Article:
Another example from November 2017 is the EP Energy Exchange Offer. The event was created by the vendor two days after the announcement and many options of the offer were created incorrectly. There was also a lack of distinction between the different options offered by the issuer. Customers had to perform extra quality checks and review corrections despite paying for the information with the expectation that it would be correct. If the client were to have used this information as provided to them, they would not have been able to understand the differences and make an intelligent decision.

So, how can these challenges be mitigated?

Firms should start by managing data as an asset. Today, CIOs are not typically involved in overseeing new data deals; the onus is on cost when it comes to data acquisition, rather than quality. Once acquired, many firms place the task of organizing and managing corporate actions data squarely on the shoulders of the IT department, or try to makes sense of it with spreadsheets and antiquated database tools.

These approaches need to change. It's important that a specialist is involved in validating corporate actions data as they are the ones who truly understand the relevance of the information they're looking at. A more forensic analysis of data quality at the outset of any new data acquisition relationships is also critical.

Firms should conduct a data mapping exercise across their different data vendors to better understand the landscape. In particular, it's important to appreciate vendors' strengths and weaknesses across different asset classes and markets. An effective data control strategy must then permeate the entire data supply chain which will involve integrating data content management into the overall corporate actions ecosystem.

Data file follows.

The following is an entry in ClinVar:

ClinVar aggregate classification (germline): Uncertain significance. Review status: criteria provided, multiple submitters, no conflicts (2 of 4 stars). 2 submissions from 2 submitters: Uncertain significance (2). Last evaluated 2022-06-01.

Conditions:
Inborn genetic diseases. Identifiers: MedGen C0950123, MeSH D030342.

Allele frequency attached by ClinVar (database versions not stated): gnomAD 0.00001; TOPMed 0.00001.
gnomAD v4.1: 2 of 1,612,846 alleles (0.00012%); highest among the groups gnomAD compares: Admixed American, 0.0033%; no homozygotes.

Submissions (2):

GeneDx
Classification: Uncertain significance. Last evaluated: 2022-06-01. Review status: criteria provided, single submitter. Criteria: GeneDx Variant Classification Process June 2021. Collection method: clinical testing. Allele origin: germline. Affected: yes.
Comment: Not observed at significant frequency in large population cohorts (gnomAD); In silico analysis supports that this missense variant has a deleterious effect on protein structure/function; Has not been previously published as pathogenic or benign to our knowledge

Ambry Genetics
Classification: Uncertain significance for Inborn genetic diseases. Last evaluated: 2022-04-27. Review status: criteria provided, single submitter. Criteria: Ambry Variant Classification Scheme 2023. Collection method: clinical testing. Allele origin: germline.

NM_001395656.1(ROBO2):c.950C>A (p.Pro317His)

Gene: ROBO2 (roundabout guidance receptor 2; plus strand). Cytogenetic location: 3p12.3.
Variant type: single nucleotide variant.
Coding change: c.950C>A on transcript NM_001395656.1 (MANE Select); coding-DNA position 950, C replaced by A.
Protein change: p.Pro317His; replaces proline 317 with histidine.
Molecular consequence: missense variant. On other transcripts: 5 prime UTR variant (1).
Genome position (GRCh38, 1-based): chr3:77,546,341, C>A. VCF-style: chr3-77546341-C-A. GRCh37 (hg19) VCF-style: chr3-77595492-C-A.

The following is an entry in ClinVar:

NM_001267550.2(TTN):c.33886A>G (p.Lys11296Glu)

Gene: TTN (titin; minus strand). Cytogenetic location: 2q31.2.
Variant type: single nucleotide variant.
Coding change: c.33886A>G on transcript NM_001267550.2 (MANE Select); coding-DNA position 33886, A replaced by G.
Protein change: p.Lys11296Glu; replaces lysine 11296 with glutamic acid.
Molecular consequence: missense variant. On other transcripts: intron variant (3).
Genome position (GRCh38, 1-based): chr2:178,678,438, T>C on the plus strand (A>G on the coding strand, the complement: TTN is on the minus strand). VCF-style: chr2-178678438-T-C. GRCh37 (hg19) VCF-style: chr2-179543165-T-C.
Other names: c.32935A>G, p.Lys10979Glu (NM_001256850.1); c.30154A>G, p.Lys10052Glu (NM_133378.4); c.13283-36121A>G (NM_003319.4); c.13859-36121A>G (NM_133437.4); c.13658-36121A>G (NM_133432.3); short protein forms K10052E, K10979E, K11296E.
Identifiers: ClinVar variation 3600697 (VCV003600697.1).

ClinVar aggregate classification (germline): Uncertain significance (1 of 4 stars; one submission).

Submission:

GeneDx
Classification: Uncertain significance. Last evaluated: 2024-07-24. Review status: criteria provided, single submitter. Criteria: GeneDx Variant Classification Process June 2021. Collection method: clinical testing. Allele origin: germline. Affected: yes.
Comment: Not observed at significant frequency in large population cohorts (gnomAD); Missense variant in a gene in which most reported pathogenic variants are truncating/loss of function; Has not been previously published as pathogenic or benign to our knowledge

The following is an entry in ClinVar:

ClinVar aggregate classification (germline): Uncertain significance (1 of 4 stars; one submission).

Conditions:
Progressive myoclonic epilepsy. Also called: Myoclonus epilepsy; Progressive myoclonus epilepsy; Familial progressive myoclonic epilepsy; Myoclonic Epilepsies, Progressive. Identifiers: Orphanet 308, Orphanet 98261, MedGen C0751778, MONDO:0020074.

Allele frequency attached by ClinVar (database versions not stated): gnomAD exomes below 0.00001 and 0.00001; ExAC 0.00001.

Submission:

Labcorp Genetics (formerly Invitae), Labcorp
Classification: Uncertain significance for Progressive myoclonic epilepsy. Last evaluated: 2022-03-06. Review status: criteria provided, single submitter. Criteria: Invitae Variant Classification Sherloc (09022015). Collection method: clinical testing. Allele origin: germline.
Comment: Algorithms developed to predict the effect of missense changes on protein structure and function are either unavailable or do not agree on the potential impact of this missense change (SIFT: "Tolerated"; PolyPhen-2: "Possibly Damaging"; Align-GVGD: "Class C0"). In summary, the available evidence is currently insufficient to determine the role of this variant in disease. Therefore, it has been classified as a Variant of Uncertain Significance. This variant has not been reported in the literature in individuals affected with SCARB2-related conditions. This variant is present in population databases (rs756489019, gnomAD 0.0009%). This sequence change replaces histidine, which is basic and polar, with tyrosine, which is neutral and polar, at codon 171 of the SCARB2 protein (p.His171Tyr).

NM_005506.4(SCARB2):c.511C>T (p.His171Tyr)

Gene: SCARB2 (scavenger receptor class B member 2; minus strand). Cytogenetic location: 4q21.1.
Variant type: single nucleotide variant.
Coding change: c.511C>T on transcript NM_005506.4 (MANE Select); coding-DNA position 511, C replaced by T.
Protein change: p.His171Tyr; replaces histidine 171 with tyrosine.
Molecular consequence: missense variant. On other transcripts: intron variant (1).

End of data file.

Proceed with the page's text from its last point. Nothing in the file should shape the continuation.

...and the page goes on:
Technology also has an important role to play. Systems should enable firms to make quick mapping changes and quality control checks. Solutions should also have the flexibility to scale and adapt based on the data volume, speed and variety, as well as providing a solid foundation for the introduction of new technologies. We are increasingly seeing the introduction of artificial intelligence to teach applications what to look for, for example, identifying and defining fields that need to be completed. Such an approach not only resolves errors based on defined rules, but also alerts the analysts at the beginning of the process, rather than at the end when it is costly to resolve.

Many companies are at the start of their journey towards better corporate actions data management. It's a journey worth investing in as the benefits of high quality, multi-sourced data are manifold – from cost savings and reduced risk to greater productivity and better decision-making. The Verizon event is unlikely to be the last challenging event from a corporate actions data perspective, but if companies can move towards managing data as an asset, they will certainly reduce the likelihood of getting caught out.

[1]According to IHS Markit data based on the announcements we track for over 1.8 million unique securities

Madhu Ramu, Product Management Director, Markit Corporate Actions at IHS Markit
Gerard Bermingham, Executive Director of Business Strategy for Information Mosaic at IHS Markit

Posted 5 January 2018